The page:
A US Airways jet crash landed in the Hudson River today. There were more than 150 people on board Flight 1549 from New York to Charlotte North Carolina. At this writing all reports indicate everyone made it off the plane alive. The FAA says preliminary reports indicate the plane struck a bird.
But it was not the cause of the crash I was thinking about when I watched the scene unfold on television. I was thinking about the horrifying moments the people on the aircraft endured and are still enduring. When the pilot told them to brace for impact, every single human being in the plane began going through an experience that told them they were in their last moments. They were dying. Their it-can’t-happen-to-me syndromes forever destroyed.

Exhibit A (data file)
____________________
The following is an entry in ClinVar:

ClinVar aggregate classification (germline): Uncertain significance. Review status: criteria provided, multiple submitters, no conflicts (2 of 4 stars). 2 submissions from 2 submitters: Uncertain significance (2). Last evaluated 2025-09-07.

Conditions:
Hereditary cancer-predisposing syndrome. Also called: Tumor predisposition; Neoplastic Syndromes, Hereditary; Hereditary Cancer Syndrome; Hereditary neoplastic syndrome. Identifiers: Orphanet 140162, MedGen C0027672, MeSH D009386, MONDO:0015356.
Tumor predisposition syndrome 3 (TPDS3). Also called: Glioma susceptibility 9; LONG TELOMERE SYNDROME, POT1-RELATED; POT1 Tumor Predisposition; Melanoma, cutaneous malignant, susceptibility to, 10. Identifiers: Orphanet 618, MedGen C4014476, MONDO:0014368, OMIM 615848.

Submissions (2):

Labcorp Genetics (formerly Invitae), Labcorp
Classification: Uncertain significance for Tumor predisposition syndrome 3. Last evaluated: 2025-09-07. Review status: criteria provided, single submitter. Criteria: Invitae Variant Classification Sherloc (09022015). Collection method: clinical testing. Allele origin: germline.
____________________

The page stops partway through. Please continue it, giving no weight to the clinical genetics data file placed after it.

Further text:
Moments like the passengers and crew endured and lived through, like the moments I lived through in 1984 after a teenager put a gun to my head and shot me, are moments that rip apart and blister away any emotional defense system that may have been meeting the challenges of daily life. There are no daily life challenges that prepare you for the merciless onslaught of unexpected imminent death. You go through them naked. Fully exposed. Your heart and soul bared. Your entire being covered in terror’s icy lace.
Then, if you live, people will tell you that you are lucky. And you wonder what they are talking about because you don’t feel lucky. You don’t feel lucky because you aren’t lucky. You are not lucky to be in a plane the has to crash land. You are not lucky to get shot in the head at point blank range by a drugged up teenager. What you are is blessed. You are blessed to be alive. I am blessed and so are all those who lived through that trauma today. So are those who live through all life threatening traumas.
But don’t call us lucky. We are dealing with what did happen, not with what could have happened.